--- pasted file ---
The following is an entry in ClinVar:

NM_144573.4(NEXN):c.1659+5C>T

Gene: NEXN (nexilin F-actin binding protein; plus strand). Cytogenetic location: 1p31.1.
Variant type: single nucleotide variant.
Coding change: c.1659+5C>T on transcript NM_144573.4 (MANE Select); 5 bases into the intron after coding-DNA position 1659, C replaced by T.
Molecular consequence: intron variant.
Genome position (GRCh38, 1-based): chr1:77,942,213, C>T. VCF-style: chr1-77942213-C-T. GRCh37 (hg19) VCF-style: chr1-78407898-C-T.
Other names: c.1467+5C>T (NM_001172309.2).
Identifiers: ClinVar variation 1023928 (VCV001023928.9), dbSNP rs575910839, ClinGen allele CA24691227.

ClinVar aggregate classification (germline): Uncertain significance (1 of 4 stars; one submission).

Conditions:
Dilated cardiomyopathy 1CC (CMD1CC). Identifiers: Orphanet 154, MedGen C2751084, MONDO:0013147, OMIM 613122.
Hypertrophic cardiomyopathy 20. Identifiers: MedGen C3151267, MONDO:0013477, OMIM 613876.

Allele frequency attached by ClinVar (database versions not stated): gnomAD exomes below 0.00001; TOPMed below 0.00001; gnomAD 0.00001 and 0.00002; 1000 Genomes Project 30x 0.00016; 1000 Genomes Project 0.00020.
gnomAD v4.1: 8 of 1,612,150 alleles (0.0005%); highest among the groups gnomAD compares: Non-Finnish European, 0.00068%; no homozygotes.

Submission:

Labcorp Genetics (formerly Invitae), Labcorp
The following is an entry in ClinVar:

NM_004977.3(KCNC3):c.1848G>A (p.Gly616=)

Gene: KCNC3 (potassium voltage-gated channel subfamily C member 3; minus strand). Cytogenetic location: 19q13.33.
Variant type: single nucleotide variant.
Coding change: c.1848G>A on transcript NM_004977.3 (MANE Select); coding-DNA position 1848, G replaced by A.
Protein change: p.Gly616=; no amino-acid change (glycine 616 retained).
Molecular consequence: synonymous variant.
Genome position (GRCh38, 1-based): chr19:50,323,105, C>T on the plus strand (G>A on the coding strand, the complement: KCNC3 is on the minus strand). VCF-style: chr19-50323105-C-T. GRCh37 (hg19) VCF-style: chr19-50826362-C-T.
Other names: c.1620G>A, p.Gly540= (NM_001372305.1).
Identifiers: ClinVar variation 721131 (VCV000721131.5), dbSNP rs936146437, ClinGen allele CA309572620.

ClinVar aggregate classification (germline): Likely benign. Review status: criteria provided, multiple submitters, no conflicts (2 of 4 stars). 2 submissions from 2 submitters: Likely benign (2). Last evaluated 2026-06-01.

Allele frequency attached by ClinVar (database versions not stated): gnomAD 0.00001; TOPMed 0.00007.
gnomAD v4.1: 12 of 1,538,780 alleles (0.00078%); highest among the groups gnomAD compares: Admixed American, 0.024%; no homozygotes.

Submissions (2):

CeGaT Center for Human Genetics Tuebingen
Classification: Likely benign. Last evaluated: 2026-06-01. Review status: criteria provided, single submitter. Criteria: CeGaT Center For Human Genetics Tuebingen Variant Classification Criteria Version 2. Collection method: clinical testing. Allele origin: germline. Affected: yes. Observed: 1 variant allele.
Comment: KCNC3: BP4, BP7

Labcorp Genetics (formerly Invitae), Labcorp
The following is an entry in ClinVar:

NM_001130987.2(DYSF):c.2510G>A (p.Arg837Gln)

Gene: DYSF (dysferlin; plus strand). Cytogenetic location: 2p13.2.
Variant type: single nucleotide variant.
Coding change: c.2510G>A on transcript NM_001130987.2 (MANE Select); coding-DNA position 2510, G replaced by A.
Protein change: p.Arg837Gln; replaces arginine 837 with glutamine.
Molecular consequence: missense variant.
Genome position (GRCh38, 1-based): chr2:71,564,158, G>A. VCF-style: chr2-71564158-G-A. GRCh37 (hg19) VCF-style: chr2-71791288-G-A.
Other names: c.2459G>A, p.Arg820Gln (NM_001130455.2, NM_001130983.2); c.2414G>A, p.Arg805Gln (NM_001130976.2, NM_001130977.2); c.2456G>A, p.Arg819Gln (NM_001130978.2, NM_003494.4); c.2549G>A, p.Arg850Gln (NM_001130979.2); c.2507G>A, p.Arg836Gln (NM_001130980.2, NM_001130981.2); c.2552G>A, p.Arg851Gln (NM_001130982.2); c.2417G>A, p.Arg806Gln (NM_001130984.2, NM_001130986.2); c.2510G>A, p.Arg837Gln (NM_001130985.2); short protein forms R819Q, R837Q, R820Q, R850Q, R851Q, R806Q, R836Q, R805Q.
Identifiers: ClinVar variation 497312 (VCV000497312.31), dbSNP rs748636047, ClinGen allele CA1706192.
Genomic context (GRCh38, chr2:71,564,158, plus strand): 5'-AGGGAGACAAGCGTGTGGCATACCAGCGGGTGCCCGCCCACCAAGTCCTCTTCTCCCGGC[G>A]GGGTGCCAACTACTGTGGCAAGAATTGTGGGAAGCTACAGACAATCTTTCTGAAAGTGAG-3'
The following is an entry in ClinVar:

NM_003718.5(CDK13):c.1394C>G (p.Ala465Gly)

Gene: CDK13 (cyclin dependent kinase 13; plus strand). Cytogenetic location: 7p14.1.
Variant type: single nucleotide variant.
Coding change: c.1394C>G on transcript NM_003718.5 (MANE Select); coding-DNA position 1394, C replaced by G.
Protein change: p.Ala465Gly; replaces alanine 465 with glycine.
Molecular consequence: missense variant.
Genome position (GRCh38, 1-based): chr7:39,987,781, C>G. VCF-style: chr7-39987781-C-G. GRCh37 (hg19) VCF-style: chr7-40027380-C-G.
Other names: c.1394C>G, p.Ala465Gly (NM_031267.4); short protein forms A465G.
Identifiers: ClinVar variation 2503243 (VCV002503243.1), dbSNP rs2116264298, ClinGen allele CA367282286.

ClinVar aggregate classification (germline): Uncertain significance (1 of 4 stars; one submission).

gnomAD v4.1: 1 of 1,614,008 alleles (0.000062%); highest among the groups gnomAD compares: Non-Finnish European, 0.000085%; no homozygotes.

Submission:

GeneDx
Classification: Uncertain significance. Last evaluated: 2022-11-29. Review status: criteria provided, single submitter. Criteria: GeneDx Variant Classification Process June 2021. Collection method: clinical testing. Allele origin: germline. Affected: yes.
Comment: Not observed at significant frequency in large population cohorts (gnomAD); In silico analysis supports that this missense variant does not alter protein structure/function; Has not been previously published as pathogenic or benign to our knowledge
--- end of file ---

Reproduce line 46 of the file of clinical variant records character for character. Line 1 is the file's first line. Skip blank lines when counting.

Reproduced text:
Genomic context (GRCh38, chr2:71,564,158, plus strand): 5'-AGGGAGACAAGCGTGTGGCATACCAGCGGGTGCCCGCCCACCAAGTCCTCTTCTCCCGGC[G>A]GGGTGCCAACTACTGTGGCAAGAATTGTGGGAAGCTACAGACAATCTTTCTGAAAGTGAG-3'